White Queen, Black Pawn: A Korean Chiaroscuro
by Ender’s Girl
[Note: this film review also serves as a comparison post for White Night and the 2006 J-drama Byakuyakou. For a primer, click to read my Byakuyakou review]
Han Suk-kyu, Son Ye-jin, Go Soo, Lee Min-jeong, Park Seong-woong, Cha Hwa-yeon, Jeong Jin, Bang Joong-hyeon
Directed by Park Shin-woo; Adapted screenplay by Park Shin-woo and Park Yeon-seon / Cinema Service & Pollux Pictures, 2009
In a Nutshell:
The mysterious death of a convicted blackmailer — officially ruled as a suicide — inadvertently disentangles a snarl of perfect, untraceable crimes that have lain buried for fourteen years, and that may or may not have been perpetrated by… a 14-year-old boy and a 14-year-old girl.
(SpoilLert: Very spoilery for those who haven’t read the original novel or seen the 2006 J-drama adaptation.)
[Recommended companion track: “Light and Shade” by Fra Lippo Lippi… no just kidding, lol]
Chiaroscuro: An effect of contrasted light and shadow created by light falling unevenly or from a particular direction on something. (Oxford English Dictionary)
Who knew that the main theme from “Swan Lake” could serve as the PERFECT backdrop for both… murder and sex? The opening sequence of Park Shin-woo’s 2009 film White Night is a stark juxtaposition of these two disparate events: a beautiful woman makes love to her man on the immaculate white sheets of her bed, while a man in black garrotes a seedy-looking ex-con in his seedier-looking digs.
As Tchaikovsky’s iconic score sweeps into its emotional crescendo, you realize with disconcerting clarity that murder and sex actually have much more in common than you’d like to think. Both are extremely physical acts involving the use brute force with each jerk, twist and thrust; both are also highly intimate acts wherein one invades the personal space of the other, and bits of soul are exchanged in the process. Little or no dialogue gets said, but the grunts and pants of exertion are heard as the participants engage in the single-minded consummation of The Act. Everything else is obliterated until climax is achieved; and whether it comes as death or orgasm, the physical manifestations are indistinguishable: the paroxysmal stiffening of the body, the voiding of body fluids, even the sacrificial shedding of blood. So is the aftermath the same: the slackening of the body muscles and the emptying of the mind as inactivity and quiet settle over the persons involved.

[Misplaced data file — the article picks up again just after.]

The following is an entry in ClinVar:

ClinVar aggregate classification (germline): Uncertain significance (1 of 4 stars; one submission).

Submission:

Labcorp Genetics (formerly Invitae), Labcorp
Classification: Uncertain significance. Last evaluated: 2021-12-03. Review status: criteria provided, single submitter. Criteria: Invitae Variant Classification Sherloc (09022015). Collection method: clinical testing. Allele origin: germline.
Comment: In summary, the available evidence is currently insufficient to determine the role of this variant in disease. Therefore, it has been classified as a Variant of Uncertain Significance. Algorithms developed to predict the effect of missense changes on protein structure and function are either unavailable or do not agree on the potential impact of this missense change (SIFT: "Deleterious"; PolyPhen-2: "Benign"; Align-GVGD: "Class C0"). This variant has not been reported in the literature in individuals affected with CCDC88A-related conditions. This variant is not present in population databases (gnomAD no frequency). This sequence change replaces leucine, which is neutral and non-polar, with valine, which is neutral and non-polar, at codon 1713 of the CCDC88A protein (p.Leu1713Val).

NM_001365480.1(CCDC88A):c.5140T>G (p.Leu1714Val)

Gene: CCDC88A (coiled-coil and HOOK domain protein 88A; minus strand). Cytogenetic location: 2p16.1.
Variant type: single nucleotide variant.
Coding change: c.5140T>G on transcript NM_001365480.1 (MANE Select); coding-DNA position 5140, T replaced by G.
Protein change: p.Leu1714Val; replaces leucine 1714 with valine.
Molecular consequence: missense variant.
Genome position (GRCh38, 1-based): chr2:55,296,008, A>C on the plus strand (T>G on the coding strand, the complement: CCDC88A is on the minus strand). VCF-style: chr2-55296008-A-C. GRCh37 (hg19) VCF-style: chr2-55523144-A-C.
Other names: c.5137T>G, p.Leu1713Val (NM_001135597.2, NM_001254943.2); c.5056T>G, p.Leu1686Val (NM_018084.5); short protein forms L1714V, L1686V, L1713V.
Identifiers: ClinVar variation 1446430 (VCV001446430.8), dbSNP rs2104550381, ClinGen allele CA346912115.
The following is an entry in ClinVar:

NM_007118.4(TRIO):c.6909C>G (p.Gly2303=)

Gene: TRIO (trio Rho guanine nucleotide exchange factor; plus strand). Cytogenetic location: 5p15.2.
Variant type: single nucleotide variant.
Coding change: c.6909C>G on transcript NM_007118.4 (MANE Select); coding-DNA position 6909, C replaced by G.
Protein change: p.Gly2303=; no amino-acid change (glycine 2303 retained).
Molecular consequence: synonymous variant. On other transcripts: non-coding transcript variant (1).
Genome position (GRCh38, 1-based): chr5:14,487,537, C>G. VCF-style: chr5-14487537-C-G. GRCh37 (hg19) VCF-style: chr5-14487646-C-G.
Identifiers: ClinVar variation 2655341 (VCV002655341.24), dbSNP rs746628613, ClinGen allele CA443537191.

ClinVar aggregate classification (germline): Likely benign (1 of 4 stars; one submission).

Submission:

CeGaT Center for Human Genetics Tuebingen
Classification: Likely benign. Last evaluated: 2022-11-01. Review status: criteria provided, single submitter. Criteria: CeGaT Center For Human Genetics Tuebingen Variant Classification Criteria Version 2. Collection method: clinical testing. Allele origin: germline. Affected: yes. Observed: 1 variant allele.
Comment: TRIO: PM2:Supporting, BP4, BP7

If anything can be inferred from this opening sequence, it is that something so life-extinguishing as a killing, and something so life-affirming as the act of lovemaking, are but two sides of the same coin, two opposites aligned in perpetual syzygy. This duality is more than a stylistic one; more importantly it is a thematic one, for within all of us is that inbuilt mechanism that enables us to swing from one antipode to the other through the choices that we make: Life or death… Love or hate… Vice or virtue, purity or depravity… Black or white, light or darkness, sun or shadow. And it is this “fearful symmetry” of the human condition that the film White Night unsparingly takes us through, zeroing in on two individuals who turn into the victims and the transgressors in their own tragic tale. This is their story.